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Kelemo’s Woman, Porcelain, The Rich Man’s School Essay

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Updated: Aug 23rd, 2020

Agitation of social emancipation and economic independence has been a focal theme that authors write about incessantly. Essentially, the need to “redeem” the human race from the yolk of mental servitude, oppressive dogmas, and severe conservationism has been very salient in 21st-century literature. Providently, several authors tend to tether their literary publications on the role of women in society. The call to agitate for social reforms and affirmative action through literary discourse has formed the nerve of the thematic content of the contemporary literary discourse.

Lauri Kubuitsile explores the effects of racial segregation and the position occupied by the women in the society. In her book, The Rich People’s School, the writer uses the main character, Sylvia, to highlight the issues of class struggles and parenthood in society. Sylvia is the victim of her mother’s irrational decisions. She carries the burden of “rejection” when the mother’s husband, a white man, outrightly rejects her and socially “confines” her to stay with her grandmother. The theme of the story is further developed when Sylvia is admitted to a school synonymous with the rich and opulent in society. She feels rather rejected as other students look down upon her on realizing that her origin is nothing but abject poverty. Kubuitsile uses Sylvia to outline the struggles of the feminine gender in society. The inclement of society hit the woman from all sides yet there is a struggle for recognition in the society. The author also outlines the vulnerability of a woman in society.

Henrietta Rose-Innes affirms the need to shape the agitation for social emancipation to focus on redeeming the value of the feminine gender. In all her works, the author seems to be the voice of the voiceless. She talks for those whose voices have been submerged in the “turmoil” of oppression and aggression. Specifically, her biases towards the female gender have earned her a place as a “liberator.” In her work Porcelain, the author talks about the sibling bond. Her obvious advocacy for the strengthening of the fabrics of sibling relationships is quite clear as developed by the main character, Marion, brought up by her aunts. The story can be paralleled to Kubuitsile’s The Rich People’s School, which puts emphasis on parenting. The two works are very successful in juxtaposing parenthood in their specific societies. Marion’s adoption by her aunts, Belle and Amelia, signifies the issue of parenthood in the two books.

Molara Wood further emphasizes the struggle for liberation in Kelemo’s Woman. Motherhood seems to be the focus of the author. Wood highlights the situation before and after the coup. She outlines the life of the activists involved in the struggle. The writer is cognizant of the role of the women in the struggle for social justice, and she uses Kelemo’s wife to develop the theme further. The authors have brought out the theme of maternal love while explaining the relationship between Iriola and her mother. A keen analysis of the three collections, Kelemo’s Woman, Porcelain, and The Rich Man’s School depicts the foundations from which all three authors have built their stories – parenthood and the women struggle.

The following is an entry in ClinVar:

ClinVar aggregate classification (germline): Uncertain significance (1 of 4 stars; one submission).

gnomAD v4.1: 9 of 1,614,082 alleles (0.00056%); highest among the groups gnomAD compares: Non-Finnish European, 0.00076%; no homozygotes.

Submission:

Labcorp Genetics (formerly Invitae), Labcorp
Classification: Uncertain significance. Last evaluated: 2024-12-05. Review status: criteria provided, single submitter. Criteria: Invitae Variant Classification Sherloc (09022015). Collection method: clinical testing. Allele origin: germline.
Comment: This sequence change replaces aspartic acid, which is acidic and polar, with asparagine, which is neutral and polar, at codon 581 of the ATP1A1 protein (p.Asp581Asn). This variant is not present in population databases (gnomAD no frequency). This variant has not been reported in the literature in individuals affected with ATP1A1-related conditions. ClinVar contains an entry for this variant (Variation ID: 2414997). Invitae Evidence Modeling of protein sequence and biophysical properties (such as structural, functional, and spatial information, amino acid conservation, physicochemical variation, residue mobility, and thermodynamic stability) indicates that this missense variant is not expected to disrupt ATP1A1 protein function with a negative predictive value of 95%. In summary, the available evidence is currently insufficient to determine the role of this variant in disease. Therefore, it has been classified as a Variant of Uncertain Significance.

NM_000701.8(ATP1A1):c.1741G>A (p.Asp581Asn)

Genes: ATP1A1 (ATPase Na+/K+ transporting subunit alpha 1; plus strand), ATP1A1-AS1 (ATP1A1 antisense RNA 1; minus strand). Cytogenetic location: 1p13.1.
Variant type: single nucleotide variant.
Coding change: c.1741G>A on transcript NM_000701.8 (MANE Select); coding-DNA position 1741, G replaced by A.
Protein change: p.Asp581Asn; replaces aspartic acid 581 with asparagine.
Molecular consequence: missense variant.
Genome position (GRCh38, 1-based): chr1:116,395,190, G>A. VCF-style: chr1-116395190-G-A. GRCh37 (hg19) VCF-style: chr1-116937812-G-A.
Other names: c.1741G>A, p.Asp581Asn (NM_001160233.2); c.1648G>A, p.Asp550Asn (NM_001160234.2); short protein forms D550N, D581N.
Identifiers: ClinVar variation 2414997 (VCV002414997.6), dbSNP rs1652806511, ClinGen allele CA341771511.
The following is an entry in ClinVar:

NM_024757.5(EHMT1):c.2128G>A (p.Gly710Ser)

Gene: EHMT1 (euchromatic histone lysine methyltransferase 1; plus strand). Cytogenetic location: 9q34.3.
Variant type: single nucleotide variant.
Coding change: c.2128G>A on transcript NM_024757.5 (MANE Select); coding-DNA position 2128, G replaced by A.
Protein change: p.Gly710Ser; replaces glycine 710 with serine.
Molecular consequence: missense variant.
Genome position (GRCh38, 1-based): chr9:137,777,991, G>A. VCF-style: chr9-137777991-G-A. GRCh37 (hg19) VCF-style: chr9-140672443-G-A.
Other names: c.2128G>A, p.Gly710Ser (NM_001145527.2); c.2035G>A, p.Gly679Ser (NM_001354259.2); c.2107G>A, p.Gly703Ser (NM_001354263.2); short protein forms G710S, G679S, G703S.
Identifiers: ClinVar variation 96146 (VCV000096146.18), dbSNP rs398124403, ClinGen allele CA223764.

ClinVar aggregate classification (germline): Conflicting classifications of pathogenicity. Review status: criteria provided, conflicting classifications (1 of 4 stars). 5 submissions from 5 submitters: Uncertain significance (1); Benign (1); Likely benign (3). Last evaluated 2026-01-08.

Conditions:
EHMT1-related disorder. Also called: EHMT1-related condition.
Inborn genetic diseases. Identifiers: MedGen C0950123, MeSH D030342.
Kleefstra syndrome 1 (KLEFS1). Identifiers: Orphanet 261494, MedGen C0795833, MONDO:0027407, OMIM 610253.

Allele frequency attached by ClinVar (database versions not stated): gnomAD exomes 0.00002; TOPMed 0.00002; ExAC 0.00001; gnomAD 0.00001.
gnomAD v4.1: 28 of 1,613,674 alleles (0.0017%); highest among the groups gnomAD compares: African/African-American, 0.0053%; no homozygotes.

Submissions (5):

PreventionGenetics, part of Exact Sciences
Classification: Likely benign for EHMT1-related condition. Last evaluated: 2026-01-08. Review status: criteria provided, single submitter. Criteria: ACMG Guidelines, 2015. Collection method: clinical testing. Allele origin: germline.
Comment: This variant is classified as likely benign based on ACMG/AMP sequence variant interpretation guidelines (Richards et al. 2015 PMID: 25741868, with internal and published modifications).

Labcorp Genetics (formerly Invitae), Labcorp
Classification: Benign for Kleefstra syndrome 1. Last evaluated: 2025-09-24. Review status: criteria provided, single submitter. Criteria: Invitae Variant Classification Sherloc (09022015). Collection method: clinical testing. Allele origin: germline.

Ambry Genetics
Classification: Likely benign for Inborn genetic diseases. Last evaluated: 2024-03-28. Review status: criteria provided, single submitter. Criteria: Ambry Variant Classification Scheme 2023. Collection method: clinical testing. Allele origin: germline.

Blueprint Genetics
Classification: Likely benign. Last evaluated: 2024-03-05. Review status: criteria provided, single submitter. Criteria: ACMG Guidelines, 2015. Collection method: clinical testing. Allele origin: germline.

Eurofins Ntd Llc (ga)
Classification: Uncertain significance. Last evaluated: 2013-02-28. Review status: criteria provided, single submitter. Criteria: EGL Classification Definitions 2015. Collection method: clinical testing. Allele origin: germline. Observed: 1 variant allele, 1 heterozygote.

Lauri’s work is a huge contrast from the other two literary works by Molara Wood and Henrietta Rose. The concept of motherly love seems to be quite “alien” in the book The Rich Man’s School. A critical study of the three works reveals a deep contrast in the thematic orientation of the content despite their obviously similar motifs as witnessed in the dispositions of the authors. Sylvia’s mother, for instance, perfidies the conventional canons of motherly love, she confines her daughter to stay with the grandmother as she travels away with her husband. Her desire to go to America is overwhelming, and so when the new husband rejects her proposal to carry Sylvia along, she does not fight enough to “retain” her daughter. Nevertheless, the grandmother takes up the responsibility and lives up to the task. There is an absolute gap between Sylvia’s mother and the Marion’s.

The love between Marion and her mother is humongous. Despite the condition of the mother, the motherly love is quite prominent as depicted by the author. The writer has further proceeded to outline the issues of “identity” in the book. Marion is lost between her identity as her “mother’s daughter” and her life as the “aunt’s daughter.” The author portrays the two sides of Marion albeit summarily in the work to expose the vagaries of parenthood especially in cases of adoption. Incidentally, Molara outlines the relationship between Iriola, Kelemo’s wife, as the quintessential mother-child relationship. Iriola is a recipient of her incessant motherly advice even under the waves of politic. A mother’s care is clearly made manifest on how they relate. She is quite hesitant to escape and leave her mother in the morgue unburied and later ensures that the woman is given a decent burial. Unlike the case of Sylvia, the strong family bonds are clearly outlined.

For a critical reader, it becomes clear to see the thematic demarcations that the three writers “built” across their stories. Issues of parenthood and the variables involved in decision making regarding parenting have been illuminated. Moreover, the struggle for identity that arises out of “dual parenting” has formed the nerves of the three literary works.

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